In that way, texts offer a kind of risk-free come-on.“Not married but I have a boyfriend,” Anne replied.Cutting ties is no longer so easy—nor, I guess, do we really want it to be. The ex who appears in automated birthday reminders. Even if you only have sex once, you will spend time with your hookup when he finds you on Facebook, appears in a mutual friend’s Instagram, or texts about a weird bump he found on his penis.We gorge ourselves on information about the lives of our exes. Older generations didn’t have a word for this kind of thing—they couldn’t have. Even casual dates have expansive biographies to plow through and life narratives you can follow for years.They can jump into your pants whenever they want by sending text messages that land in your pocket.
Because they transmit instantly and in short utterances, texts resemble conversations.
I have 700 friends on Facebook, 36 of whom I consider exes. Alarmists fret that casual sex discourages intimacy. When you share your bed, your toothbrush, your sexual hang-ups, and the topography of the cellulite on your butt with a stranger, the intimacy is real. You are privy to information his family and friends are not; you know what he sounds like when he orgasms and when he snores.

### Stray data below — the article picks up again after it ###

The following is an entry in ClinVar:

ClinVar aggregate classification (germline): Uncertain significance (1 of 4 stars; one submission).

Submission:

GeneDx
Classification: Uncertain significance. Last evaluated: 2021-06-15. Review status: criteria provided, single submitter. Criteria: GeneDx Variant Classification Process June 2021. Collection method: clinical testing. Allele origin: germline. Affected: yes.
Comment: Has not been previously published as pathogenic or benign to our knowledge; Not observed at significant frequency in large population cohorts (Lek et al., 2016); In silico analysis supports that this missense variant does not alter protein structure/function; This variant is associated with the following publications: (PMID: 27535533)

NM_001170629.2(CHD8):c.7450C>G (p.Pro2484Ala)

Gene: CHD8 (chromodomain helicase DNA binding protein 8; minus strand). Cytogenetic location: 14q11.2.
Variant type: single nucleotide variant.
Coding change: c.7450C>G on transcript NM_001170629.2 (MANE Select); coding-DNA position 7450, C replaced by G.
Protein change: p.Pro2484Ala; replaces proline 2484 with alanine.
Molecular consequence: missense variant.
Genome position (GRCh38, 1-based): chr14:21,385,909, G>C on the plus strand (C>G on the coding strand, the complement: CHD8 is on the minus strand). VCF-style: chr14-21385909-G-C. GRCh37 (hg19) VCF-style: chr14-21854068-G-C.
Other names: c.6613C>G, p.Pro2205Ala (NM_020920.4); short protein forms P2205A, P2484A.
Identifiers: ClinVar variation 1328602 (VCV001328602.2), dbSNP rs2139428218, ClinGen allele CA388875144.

Not all are ex-boyfriends—in the eleven years that “boyfriend” has been a name for men in my life, I have referred to nine as “boyfriends.” The rest are men I dated casually, guys I dated disastrously, make-out buddies, one-night stands, vacation flings, and a few boys I never touched but flirted with so heavily they can no longer be categorized as “just friends.” These people aren’t ex-boyfriends but they’re ex-something, weighted with enough personal history to make my stomach drop when they message me or pop up in social-media feeds. There was a time, I am told, when exes lived in Texas and you could avoid them by moving to Tennessee. You may never see this person again, but he will always be your ex. Like “dialing” a cell phone or “filming” a digital video, “one-night stand” is an anachronism.
Paul escalated to a phone call, but she ignored it.
“That’s not like you,” he texted next, revealing that he “thought he saw something” about an impending wedding.
There was also a time, I am told, when staying in touch was difficult. All my exes live online, and so do their exes, and so do their exes, too.